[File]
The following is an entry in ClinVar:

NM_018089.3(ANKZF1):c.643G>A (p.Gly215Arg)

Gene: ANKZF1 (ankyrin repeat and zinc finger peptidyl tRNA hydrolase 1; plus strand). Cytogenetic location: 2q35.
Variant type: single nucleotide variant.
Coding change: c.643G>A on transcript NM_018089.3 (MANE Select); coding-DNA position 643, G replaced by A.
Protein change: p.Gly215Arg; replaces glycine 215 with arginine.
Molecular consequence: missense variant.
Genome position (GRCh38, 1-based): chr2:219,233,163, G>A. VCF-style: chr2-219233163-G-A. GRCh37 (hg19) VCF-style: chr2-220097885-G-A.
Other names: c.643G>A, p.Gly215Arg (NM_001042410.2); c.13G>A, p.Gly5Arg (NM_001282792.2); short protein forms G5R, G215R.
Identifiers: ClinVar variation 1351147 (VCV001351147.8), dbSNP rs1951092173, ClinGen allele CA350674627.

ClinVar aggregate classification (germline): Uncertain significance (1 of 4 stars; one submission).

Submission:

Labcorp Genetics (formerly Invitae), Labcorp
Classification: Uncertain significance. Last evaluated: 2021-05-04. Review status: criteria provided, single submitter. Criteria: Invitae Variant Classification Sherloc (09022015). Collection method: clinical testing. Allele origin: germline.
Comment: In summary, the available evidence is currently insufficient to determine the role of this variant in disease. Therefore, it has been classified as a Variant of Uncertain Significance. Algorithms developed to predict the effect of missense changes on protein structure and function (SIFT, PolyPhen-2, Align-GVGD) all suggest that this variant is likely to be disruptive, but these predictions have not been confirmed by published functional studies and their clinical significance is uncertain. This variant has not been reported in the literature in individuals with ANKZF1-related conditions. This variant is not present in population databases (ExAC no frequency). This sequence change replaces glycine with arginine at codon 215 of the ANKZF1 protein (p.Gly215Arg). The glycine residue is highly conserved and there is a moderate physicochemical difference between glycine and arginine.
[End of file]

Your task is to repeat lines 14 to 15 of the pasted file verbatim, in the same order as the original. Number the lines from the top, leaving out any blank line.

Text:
Classification: Uncertain significance. Last evaluated: 2021-05-04. Review status: criteria provided, single submitter. Criteria: Invitae Variant Classification Sherloc (09022015). Collection method: clinical testing. Allele origin: germline.
Comment: In summary, the available evidence is currently insufficient to determine the role of this variant in disease. Therefore, it has been classified as a Variant of Uncertain Significance. Algorithms developed to predict the effect of missense changes on protein structure and function (SIFT, PolyPhen-2, Align-GVGD) all suggest that this variant is likely to be disruptive, but these predictions have not been confirmed by published functional studies and their clinical significance is uncertain. This variant has not been reported in the literature in individuals with ANKZF1-related conditions. This variant is not present in population databases (ExAC no frequency). This sequence change replaces glycine with arginine at codon 215 of the ANKZF1 protein (p.Gly215Arg). The glycine residue is highly conserved and there is a moderate physicochemical difference between glycine and arginine.